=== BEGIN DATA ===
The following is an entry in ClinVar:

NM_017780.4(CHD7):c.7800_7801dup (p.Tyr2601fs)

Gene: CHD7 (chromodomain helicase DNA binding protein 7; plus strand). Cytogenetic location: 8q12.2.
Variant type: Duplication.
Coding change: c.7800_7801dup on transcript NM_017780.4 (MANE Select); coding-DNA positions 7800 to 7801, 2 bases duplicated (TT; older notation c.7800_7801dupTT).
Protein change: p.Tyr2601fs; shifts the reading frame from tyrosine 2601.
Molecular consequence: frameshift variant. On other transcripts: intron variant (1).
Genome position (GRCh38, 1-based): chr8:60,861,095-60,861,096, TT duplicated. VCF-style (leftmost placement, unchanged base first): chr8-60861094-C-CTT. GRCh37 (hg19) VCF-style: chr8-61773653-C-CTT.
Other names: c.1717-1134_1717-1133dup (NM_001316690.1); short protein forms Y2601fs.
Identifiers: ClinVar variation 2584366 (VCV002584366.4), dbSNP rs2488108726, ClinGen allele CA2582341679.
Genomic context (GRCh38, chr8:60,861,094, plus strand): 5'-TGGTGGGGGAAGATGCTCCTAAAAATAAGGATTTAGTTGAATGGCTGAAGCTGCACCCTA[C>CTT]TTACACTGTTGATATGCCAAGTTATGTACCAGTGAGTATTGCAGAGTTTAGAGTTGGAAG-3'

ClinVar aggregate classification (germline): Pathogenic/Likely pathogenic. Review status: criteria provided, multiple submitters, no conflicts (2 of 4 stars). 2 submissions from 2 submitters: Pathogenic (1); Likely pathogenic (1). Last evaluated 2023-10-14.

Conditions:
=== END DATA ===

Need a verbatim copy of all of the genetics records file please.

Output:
The following is an entry in ClinVar:

NM_017780.4(CHD7):c.7800_7801dup (p.Tyr2601fs)

Gene: CHD7 (chromodomain helicase DNA binding protein 7; plus strand). Cytogenetic location: 8q12.2.
Variant type: Duplication.
Coding change: c.7800_7801dup on transcript NM_017780.4 (MANE Select); coding-DNA positions 7800 to 7801, 2 bases duplicated (TT; older notation c.7800_7801dupTT).
Protein change: p.Tyr2601fs; shifts the reading frame from tyrosine 2601.
Molecular consequence: frameshift variant. On other transcripts: intron variant (1).
Genome position (GRCh38, 1-based): chr8:60,861,095-60,861,096, TT duplicated. VCF-style (leftmost placement, unchanged base first): chr8-60861094-C-CTT. GRCh37 (hg19) VCF-style: chr8-61773653-C-CTT.
Other names: c.1717-1134_1717-1133dup (NM_001316690.1); short protein forms Y2601fs.
Identifiers: ClinVar variation 2584366 (VCV002584366.4), dbSNP rs2488108726, ClinGen allele CA2582341679.
Genomic context (GRCh38, chr8:60,861,094, plus strand): 5'-TGGTGGGGGAAGATGCTCCTAAAAATAAGGATTTAGTTGAATGGCTGAAGCTGCACCCTA[C>CTT]TTACACTGTTGATATGCCAAGTTATGTACCAGTGAGTATTGCAGAGTTTAGAGTTGGAAG-3'

ClinVar aggregate classification (germline): Pathogenic/Likely pathogenic. Review status: criteria provided, multiple submitters, no conflicts (2 of 4 stars). 2 submissions from 2 submitters: Pathogenic (1); Likely pathogenic (1). Last evaluated 2023-10-14.

Conditions: